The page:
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TINY FLYING ROBOTS IN WORKS TO AID WAR, EXPLORATION EFFORTS
By Andrew Bridges
Associated Press / Sacramento Bee
Saturday, July 27, 2002
BERKELEY, Calif. (AP) - A team of researchers at the University of
California, Berkeley, hopes its invention will create a little buzz and a
lot of flap.
Engineers, biologists and others have spent four years developing a tiny
robot called the Micromechanical Flying Insect that - they hope - will one
day fly like a fly.
The project is among a handful aiming to engineer devices that can soar,
dart and hover on gossamer wings. The paths are different but the goal is
the same: to churn out tiny, nimble devices that can spy on enemy troops,
explore the surface of Mars or safely monitor dangerous chemical spills.
The Pentagon's Defense Advanced Research Projects Agency is funding much of
In recent years, scientists at Berkeley and elsewhere have made huge strides
in understanding the unsteady aerodynamics that allow insects and the
smallest of birds to fly. The challenge is to apply that knowledge to the
design of devices that - at least at Berkeley - mimic the size, weight,
power and, above all, aerodynamic elegance of a fly.
"What we're targeting is the blowfly, how it specs out," said Tim Sands, a
professor of materials science and engineering.
Lest anyone scoff, Sands and his colleagues point out that a fly can lift
its own weight, turn more quickly than any fighter jet, zip about even on
torn wings and cap it all off by landing on the ceiling.
"Insects," said Berkeley's Ron Fearing, "have tremendous maneuverability."
In a cluttered campus lab, the professor of electrical engineering and
computer sciences uses tweezers to pick up a prototype. The robot is a
flyweight contender for the title of most ambitious among the flapping
robots, generically called ornithopters, entomopters or micro air vehicles.
It has yet to fly.
The device is being developed under a five-year, roughly $2.5 million
contract. That's pricey for something best described in pocket-change terms.
It takes about a dime's worth of raw materials, including stainless steel
that must be folded under a microscope, to build one of the robots. A single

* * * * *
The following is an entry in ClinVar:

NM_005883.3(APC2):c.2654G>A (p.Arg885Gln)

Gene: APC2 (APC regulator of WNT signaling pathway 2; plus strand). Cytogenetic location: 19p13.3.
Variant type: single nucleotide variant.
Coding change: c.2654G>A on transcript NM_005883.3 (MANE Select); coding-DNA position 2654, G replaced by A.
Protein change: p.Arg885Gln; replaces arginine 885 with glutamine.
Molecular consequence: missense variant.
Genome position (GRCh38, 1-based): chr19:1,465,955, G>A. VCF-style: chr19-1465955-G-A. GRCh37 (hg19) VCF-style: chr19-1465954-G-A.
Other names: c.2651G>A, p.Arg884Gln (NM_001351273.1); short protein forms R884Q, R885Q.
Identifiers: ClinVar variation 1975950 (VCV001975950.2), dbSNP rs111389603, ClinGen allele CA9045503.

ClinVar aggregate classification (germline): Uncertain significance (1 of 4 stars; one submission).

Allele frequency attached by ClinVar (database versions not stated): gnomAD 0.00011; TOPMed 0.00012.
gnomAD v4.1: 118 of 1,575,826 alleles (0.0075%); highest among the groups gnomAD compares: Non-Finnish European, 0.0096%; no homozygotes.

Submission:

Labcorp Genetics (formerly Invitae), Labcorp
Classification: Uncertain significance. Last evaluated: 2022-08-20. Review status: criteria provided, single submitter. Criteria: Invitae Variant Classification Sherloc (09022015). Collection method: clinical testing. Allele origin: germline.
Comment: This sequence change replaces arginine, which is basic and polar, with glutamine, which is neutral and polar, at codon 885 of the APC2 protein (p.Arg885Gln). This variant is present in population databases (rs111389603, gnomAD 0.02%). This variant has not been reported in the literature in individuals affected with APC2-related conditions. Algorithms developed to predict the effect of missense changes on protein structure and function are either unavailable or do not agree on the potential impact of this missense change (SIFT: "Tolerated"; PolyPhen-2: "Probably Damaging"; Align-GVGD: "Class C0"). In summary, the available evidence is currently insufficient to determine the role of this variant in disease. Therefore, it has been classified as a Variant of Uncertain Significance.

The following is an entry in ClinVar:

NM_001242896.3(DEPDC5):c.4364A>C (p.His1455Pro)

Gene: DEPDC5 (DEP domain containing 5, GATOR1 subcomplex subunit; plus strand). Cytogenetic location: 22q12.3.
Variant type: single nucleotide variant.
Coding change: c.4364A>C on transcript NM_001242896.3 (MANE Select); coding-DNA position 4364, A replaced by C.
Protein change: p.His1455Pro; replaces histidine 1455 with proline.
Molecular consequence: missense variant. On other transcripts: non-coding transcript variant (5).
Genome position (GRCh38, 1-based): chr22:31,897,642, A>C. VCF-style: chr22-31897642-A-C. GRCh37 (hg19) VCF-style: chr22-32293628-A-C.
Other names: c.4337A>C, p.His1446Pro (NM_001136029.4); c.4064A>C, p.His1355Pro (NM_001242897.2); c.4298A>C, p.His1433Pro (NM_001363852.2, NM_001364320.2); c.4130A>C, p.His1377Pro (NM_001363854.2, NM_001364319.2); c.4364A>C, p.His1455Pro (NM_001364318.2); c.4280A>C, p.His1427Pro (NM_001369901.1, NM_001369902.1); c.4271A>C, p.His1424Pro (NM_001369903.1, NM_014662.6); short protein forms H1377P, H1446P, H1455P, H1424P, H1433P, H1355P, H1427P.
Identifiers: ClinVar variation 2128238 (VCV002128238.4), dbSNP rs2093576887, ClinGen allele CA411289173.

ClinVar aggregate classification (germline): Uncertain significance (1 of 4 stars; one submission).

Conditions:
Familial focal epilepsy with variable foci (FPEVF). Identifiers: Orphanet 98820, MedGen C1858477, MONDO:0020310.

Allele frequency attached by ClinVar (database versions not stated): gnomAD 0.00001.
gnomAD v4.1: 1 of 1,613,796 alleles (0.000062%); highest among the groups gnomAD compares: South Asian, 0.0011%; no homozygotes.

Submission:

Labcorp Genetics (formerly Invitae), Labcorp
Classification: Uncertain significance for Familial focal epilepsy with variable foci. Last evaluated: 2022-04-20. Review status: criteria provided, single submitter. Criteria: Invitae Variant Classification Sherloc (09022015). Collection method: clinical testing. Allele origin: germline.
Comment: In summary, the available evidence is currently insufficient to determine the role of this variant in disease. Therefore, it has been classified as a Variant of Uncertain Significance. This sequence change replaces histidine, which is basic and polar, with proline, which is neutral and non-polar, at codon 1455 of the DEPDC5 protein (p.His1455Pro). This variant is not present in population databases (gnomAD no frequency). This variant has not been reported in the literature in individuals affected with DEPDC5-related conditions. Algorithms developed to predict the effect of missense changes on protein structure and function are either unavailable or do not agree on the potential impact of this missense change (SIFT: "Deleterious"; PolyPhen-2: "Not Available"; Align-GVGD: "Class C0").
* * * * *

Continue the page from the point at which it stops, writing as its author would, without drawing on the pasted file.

penny weighs more than two dozen of the devices. The wingspan is about the
diameter of a quarter.
Officials envision soldiers deploying the robotic insects to snoop in
"It takes an individual and extends their sensory capabilities -- like a
periscope -- but it flies independently," said Roy Kornbluh, an engineer at
SRI International in Menlo Park. The firm is helping to fund development at
the University of Toronto of a four-winged robot called "Mentor."
In February, the one-pound device became the first ornithopter to
successfully hover, doing so with the agility of a hummingbird. Mentor is
about one foot across but researchers hope eventually to shrink it to
hummingbird size and weight.
Researchers remain enchanted by flapping flight because it would make for
miniature flying machines that don't gobble large amounts of power.
"Flapping is much more aerodynamically efficient at small sizes, rather than
conventional aerodynamics," said Michael Dickinson, a professor of
integrative biology at Berkeley and a pioneer in understanding insect
But endowing a robot with enough smarts to control the flapping for
sustained flight remains difficult, if not impossible.
Consider the fruit fly, Dickinson said. It beats its wings 200 times a
second, flapping and rotating them in a complicated orchestration that
relies on three distinct mechanisms to provide lift.
The fruit fly can make a mid0-air U-turn in just eight strokes and 40
milliseconds. Fearing estimated that to copy that level of control, the
Berkeley bug would have about a three-stroke margin of error. Mistime the
fourth stroke, and the fly goes into a death spiral, he said.
"The good news is we know what the wings need to do. The bad news is we
don't know how to do it," Fearing said.
Robert Michelson, principal research engineer at the Georgia Institute of
Technology Research Institute, said it is too difficult to build a robot
that relies solely on modulating its flapping wings for stability and
control. The Mentor uses four tail-like fins to direct the downwash of its
wings to remain aloft.
Michelson said he is developing a flapping robot, called the entomopter,
that will use bursts of gas, a byproduct of the device's chemical propulsion
system, to adjust the amount of lift provided by each of the robot's twin
sets of wings.
"Until we can do things as well as you find them in creation, you have to go
to alternate techniques," Michelson said of his device, which NASA is eyeing
for use on Mars.
Michael Goldfarb, an associate professor of mechanical engineering at
Vanderbilt University, believes that limitations in battery and artificial
muscle technology will keep the tiniest ornithopters grounded.
Goldfarb's own efforts to build a flapping robot with a 6-inch wingspan were
"Our conclusion to that study was it's not doable with state-of-the-art
technology," he said.
As it works to get its fly to take wing, the Berkeley team acknowledges it
has set its sights high.
"It's a little bit of a moonshot," Dickinson said.
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